By Saxon Bryant
Saxon Bryant is a Sophomore at the University of Pennsylvania studying Public Policy in Wharton and Political Science in the College of Arts and Sciences.
On September 28th 2018, Food and Drug Administration (FDA) Commissioner Scott Gottlieb released a public statement regarding modernizing standards of identity and the use of dairy names for plant-based substitutes.  This announcement was accompanied by a request for public comment which closed on November 27th. In other words, the FDA asked the American people, “If milk comes from a plant, should you still be able to call it milk?”
Milk, as defined by the FDA, is “the lacteal secretion...obtained by the complete milking of one or more healthy cows.”  While this definition may sound simple, recent innovations in the beverage industry have presented new considerations. Several companies now use various plants or nuts to create milk. For example, by grinding almonds in a blender with water and then straining out the almond pulp, what is left is almond milk. Plant-based milks have grown tremendously in the past few years in both popularity and sales. The University of Virginia notes, “Worldwide sales of non-dairy milk alternatives more than doubled between 2009 and 2015, reaching $21 billion.”  In the US alone, sales of milk alternatives reaches over $16 billion in 2018. 
This incredible success has lead companies in the non-dairy milk space to try and redefine America’s favorite breakfast beverage. The dairy farming industry has pushed back against the recent movement for more liberal definitions of milk.  Tom Balmer, Vice President of the National Milk Producers Federation (a pro-dairy lobbying group), testified before the FDA that plant-based products use the name “milk” as a deceitful marketing tactic to invoke the positive traits typically associated with milk or cheese such as nutritional value.  On December 2016, 32 members of Congress, all from big-dairy producing states, wrote a letter to the FDA calling the use of the term “milk” by non-dairy manufacturers to be “misleading and illegal” and urging the FDA to take action to protect dairy farmers.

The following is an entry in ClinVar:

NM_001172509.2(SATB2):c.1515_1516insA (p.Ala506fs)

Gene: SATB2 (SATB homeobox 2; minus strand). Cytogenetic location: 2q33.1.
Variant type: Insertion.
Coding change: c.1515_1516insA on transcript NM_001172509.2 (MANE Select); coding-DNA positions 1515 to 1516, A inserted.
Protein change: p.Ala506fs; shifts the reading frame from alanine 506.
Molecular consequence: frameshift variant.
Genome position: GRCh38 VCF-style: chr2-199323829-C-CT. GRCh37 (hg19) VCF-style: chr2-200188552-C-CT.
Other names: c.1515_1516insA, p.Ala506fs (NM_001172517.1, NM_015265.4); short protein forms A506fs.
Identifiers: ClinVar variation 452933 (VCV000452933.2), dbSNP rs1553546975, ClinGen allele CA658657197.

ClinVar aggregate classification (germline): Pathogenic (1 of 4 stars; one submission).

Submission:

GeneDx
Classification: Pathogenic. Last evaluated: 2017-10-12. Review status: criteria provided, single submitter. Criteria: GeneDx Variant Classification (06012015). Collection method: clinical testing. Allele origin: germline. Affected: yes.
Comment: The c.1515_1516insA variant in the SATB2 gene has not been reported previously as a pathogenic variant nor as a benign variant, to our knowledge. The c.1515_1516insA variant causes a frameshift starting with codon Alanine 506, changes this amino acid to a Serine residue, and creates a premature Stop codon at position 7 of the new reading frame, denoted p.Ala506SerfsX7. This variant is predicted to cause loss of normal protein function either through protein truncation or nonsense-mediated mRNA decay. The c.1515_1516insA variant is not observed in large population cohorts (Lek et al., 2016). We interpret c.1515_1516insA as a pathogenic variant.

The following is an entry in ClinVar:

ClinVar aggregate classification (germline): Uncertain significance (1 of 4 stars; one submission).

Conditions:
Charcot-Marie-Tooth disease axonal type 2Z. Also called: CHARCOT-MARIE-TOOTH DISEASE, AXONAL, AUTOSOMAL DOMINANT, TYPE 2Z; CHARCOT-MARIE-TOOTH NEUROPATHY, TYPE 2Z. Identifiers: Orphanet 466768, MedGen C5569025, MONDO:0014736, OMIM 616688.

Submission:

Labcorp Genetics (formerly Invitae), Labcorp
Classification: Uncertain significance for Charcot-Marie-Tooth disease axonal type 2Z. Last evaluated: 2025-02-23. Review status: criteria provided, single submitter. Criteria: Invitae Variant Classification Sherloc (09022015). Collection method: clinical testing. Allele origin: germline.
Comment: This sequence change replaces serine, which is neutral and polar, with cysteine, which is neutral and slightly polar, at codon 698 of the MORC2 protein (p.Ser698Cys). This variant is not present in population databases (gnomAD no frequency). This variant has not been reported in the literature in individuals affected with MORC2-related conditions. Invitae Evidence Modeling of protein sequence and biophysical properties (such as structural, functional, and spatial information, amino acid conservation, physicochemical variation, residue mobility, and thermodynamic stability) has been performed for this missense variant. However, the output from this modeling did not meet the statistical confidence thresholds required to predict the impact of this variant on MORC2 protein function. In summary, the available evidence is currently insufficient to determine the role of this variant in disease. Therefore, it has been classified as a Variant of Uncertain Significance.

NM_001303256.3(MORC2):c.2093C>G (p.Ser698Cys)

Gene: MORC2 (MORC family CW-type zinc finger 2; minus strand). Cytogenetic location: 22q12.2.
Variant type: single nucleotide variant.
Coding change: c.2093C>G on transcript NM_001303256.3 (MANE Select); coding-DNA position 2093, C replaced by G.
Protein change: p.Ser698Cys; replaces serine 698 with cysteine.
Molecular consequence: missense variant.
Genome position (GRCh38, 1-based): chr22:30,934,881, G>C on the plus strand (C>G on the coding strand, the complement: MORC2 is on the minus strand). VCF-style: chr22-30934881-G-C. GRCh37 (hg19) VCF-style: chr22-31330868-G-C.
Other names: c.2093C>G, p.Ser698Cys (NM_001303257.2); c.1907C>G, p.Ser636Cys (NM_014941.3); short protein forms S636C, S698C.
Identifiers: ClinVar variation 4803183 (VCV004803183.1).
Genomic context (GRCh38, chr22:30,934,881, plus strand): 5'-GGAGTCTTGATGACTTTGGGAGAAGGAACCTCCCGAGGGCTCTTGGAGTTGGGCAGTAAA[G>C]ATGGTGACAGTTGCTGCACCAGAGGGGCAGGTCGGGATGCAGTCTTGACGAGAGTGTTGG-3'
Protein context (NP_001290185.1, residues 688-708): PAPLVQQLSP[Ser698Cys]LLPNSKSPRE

In terms of actual health benefits, all plant based milks tend to be as healthy, if not more so, than their dairy counterparts. Some skeptics point out that a glass of say, soymilk, does not contain the same number of calories or protein as cow’s milk and they are not entirely wrong. “Non-dairy milk beverages are perceived to be healthy but the products available vary remarkably in their nutritional profiles.” Compared to equivalent quantities of dairy milk, most plant-based milks have low protein, mineral, and vitamin content and the quality of the protein is less than it is in cow's milk.  However, even if the nutritional profile of alternative milks looks different, to many consumers that is exactly the point. Approximately 65% of the human population has some form of lactose intolerance.  Plant-based milks are all lactose free and offer a dairy-free alternative to hundreds of millions of people.
Other nations have dealt with these conflicts in a different manner. The European Court of Justice ruled on June 14th, 2017, that purely plant-based products cannot, in principle, be marketed with designations such as ‘milk’, ‘cream’, ‘butter’, ‘cheese’ or ‘yogurt’, which are reserved by EU law for animal products.  The Court’s rationale was that such labels could be confusing to consumers.
Legally speaking, here in the United States the road ahead for the dairy industry looks tough. While the government does have definitions for all standardized foods items, known as standards of identity, these are intended to protect the consumer from physical or financial harm. However, these standards are malleable and open to change. For example, the F.D.A. recently allowed Hampton Creek to label its product “Just Mayo” despite the legal definition of mayonnaise requiring that the product contain eggs.